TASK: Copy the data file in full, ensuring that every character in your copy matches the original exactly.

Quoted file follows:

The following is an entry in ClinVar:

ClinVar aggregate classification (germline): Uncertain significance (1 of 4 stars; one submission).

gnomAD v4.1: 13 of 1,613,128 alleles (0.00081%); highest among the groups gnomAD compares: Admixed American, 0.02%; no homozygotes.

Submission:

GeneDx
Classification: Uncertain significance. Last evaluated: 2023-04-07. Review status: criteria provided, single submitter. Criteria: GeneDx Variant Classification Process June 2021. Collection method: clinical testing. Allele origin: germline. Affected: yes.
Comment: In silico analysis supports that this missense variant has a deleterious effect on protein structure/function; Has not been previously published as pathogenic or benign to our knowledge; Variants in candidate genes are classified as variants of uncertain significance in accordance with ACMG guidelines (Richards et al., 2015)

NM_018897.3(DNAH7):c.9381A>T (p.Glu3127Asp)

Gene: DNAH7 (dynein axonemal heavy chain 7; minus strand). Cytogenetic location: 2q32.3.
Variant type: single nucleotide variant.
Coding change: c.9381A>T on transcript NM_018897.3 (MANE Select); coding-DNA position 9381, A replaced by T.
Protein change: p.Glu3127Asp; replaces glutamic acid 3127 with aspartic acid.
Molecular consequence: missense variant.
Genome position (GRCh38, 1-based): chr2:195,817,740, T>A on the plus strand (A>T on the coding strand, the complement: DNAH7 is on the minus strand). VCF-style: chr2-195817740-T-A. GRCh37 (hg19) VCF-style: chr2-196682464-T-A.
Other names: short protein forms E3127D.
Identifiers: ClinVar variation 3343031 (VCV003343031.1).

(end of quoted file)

The following is an entry in ClinVar:

ClinVar aggregate classification (germline): Uncertain significance (1 of 4 stars; one submission).

gnomAD v4.1: 13 of 1,613,128 alleles (0.00081%); highest among the groups gnomAD compares: Admixed American, 0.02%; no homozygotes.

Submission:

GeneDx
Classification: Uncertain significance. Last evaluated: 2023-04-07. Review status: criteria provided, single submitter. Criteria: GeneDx Variant Classification Process June 2021. Collection method: clinical testing. Allele origin: germline. Affected: yes.
Comment: In silico analysis supports that this missense variant has a deleterious effect on protein structure/function; Has not been previously published as pathogenic or benign to our knowledge; Variants in candidate genes are classified as variants of uncertain significance in accordance with ACMG guidelines (Richards et al., 2015)

NM_018897.3(DNAH7):c.9381A>T (p.Glu3127Asp)

Gene: DNAH7 (dynein axonemal heavy chain 7; minus strand). Cytogenetic location: 2q32.3.
Variant type: single nucleotide variant.
Coding change: c.9381A>T on transcript NM_018897.3 (MANE Select); coding-DNA position 9381, A replaced by T.
Protein change: p.Glu3127Asp; replaces glutamic acid 3127 with aspartic acid.
Molecular consequence: missense variant.
Genome position (GRCh38, 1-based): chr2:195,817,740, T>A on the plus strand (A>T on the coding strand, the complement: DNAH7 is on the minus strand). VCF-style: chr2-195817740-T-A. GRCh37 (hg19) VCF-style: chr2-196682464-T-A.
Other names: short protein forms E3127D.
Identifiers: ClinVar variation 3343031 (VCV003343031.1).